María del Carmen Rovira Gaspar, emeritus professor at the National Autonomous University of Mexico (UNAM), who contributed decisively to institutionalize the history of Mexican philosophy, died on Sunday in Mexico City at the age of 98.
Daughter of the engineer Miguel Rovira, a member of the PSOE, and Mercedes Gaspar, she was born in Huelva on July 27, 1923. She lived in the Andalusian city until the end of 1934, studied at the Colegio del Santo Ángel and had a childhood always remembered in time Present. He counted on the vigor of his word and the liveliness of his eyes that looked at his interlocutor so that he would keep his attention intact.
Subsequently, the family resided in Madrid until 1938. Then began a painful journey that passed through Barcelona, Paris and Le Havre, where the family began the journey to New York. From there to Mexico, the capital of the country that welcomed so many exiles. They arrived on May 13, 1939.
Since then, Carmen Rovira developed her life in Mexico. He completed his studies at the Academia Hispano-Mexicana, characterized by having “close ties with Mexican personalities and not being exclusively a stronghold of refugees.” In 1945, she joined the UNAM, an institution that has been her life and to which she has given hers.
Ten years later, he would read his master’s thesis: Portuguese Eclectics and Some Influences in America as part of José Gaos’s program. In the circle of Samuel Ramos, Leopoldo Zea, Luis Villoro and her own teacher, Carmen Rovira found historiographic elements to which she has dedicated effort, passion and knowledge until she managed to institutionalize the Seminary of Mexican Philosophy, which today has important researchers and a program consolidated.
Carmen raised a family, had three sons and a daughter, and developed her professional career with many difficulties due to the chosen philosophical orientation, contrary to the dominant orientation.
His editor recalled: “Marxist-inspired analytical philosophy and economic and social history” had captured the attention of younger philosophers. The history of ideas had stopped attracting new vocations, “except for those of some philosophers and historians who thought it necessary to continue what their teachers had started.”
Carmen Rovira has promoted the reading of the original texts, their contextualization and analysis of the consequences in the areas on which they were projected. And always supporting the formation of groups of researchers. This methodology has allowed him to recover the Renaissance and the Enlightenment, for years relegated to both Mexican and Spanish philosophical historiography.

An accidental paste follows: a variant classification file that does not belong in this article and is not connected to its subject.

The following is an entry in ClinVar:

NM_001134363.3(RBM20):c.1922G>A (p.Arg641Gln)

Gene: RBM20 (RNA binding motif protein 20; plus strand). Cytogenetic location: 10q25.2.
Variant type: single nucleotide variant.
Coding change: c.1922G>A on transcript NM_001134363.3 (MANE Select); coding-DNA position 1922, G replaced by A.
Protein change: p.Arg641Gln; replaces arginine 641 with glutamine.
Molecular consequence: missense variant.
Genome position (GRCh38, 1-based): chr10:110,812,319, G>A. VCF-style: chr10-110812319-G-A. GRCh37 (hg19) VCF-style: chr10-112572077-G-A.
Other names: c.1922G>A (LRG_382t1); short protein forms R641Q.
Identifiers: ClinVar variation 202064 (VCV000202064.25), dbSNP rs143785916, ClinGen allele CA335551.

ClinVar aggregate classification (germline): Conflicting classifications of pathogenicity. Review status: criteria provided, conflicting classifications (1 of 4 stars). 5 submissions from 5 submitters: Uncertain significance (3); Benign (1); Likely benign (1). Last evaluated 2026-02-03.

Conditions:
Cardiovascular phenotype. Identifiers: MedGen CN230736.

The work of Carmen Rovira has benefited Mexican and Spanish philosophy and the Ibero-American countries, including Portugal and Brazil. Very important was the support of Ambrosio Velasco as director of the faculty at a crucial moment in his career. And always from the disciples who continue this project.
We have his doctoral thesis: Francisco de Vitoria. Spain and America. The man and the power (published in 2001), and two collections: An approach to the history of the philosophical ideas in Mexico. XIX century and principles of the XX and Mexican philosophical thought of the XIX century and first years of the XX. And dozens of articles on humanism, the period of the conquest, the Baroque and the Creole Jesuits leave an imperishable work.
Many recognitions endorse a life of study, dedication to the university and the defense of human rights, noble causes and the defense of minorities. In 2016, she received the appointment as Angel of the City: Mujeres en Libertad, awarded by Mexico City. Fortunately, she has been able to enjoy the award of the medal from the Autonomous University of Madrid, in 2019, and the appointment as Huelva’s favorite daughter, in 2020, which her daughter Paulina collected from the mayor of the Huelva capital, Gabriel Cruz.
On June 14, the Ibero-American Academy of La Rábida held a session dedicated to his life and work, chaired by Sixto Romero, professor at the University of Huelva, to which Carmen Rovira sent a recorded presentation on Ibero-American humanism that remains as a legacy .
Carmen Rovira, daughter of exile, has rendered a great service to her host country and to the homeland in which she was born. The philosophical ideas recovered are shared and their knowledge becomes essential for the construction of both nations and their mutual relations. Together with another Andalusian, Adolfo Sánchez Vázquez, he has bequeathed us imperishable political, moral and cultural values. Both shared the same dream: to unite both countries. We know that noble dreams are to be realized.
José Luis Mora García is Emeritus Professor at the Autonomous University of Madrid.
Eddie is an Australian news reporter with over 9 years in the industry and has published on Forbes and tech crunch.